Dark Agents of Sex: Searching for the Sources of Prostitution in Early Twentieth Century Poland

Kamila Uzarczyk

DOI: http://dx.doi.org/10.12775/APH.2016.114.04

Abstract


A rise of interest in issues of heredity and advances in medicine in the nineteenth century resulted in the widespread medicalization of social phenomena. Theories formulated in the field of natural sciences increasingly served as a tool to explain unacceptable patterns of social behaviour, including prostitution which began to be seen as a biologically determined condition. As a main channel for the spread of STDs – some of them potentially transmissible across generations (congenital syphilis) – prostitution became one of the major concerns of medical professionals. Thus, what was previously a sin and an insult to middle-class moral standards, now came to be seen as a health menace to the entire population. In times of increased competition between nation-states, the latter argument played an even more important role, and the ruling elites sought to tighten control over what they perceived as ‘dangerous bodies’. As campaigners against the ‘great social evil’ also analysed prostitutes’ social milieu, discourses on the causes of prostitution were highly confusing. One source of confusion was Morel’s theory of degeneration, in which the author skilfully combined environmental influence with the concept of hereditary pathology. Additionally, some authors still adhered to a much older explanation for social ills. The construction of an evil ‘Other’ – typically unscrupulous Jew – responsible for planting various physical and/or moral ‘plagues’ in a victimized population, thus threatening its biological existence. The fear of deterioration, inevitably leading to extinction, unified proponents of old-style and modernist anti-vice campaigners. This article offers an overview of expert narratives on the causes of prostitution in the early decades of twentieth century Poland.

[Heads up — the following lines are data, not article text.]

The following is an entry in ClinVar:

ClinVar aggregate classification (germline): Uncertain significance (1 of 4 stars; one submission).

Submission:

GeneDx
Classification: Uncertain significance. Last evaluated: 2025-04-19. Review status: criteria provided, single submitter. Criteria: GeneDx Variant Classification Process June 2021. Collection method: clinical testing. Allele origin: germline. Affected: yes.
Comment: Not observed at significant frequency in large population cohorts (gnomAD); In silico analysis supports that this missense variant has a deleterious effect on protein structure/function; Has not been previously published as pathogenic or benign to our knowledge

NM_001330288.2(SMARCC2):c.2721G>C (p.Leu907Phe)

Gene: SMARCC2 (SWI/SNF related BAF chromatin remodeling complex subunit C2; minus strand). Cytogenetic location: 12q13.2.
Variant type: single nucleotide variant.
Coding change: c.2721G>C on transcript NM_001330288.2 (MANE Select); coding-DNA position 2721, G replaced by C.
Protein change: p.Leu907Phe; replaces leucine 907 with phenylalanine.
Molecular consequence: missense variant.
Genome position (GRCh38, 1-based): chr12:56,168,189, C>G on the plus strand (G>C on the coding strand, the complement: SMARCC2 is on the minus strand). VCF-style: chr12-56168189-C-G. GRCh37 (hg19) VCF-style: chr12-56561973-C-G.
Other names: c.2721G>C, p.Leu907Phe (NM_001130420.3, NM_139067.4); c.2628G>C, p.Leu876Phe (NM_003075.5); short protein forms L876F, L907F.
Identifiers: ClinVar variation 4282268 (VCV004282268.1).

Keywords


prostitution; nature versus nurture debate; social hygiene; eugenics; traffic in women and children; anti-Semitism; Poland

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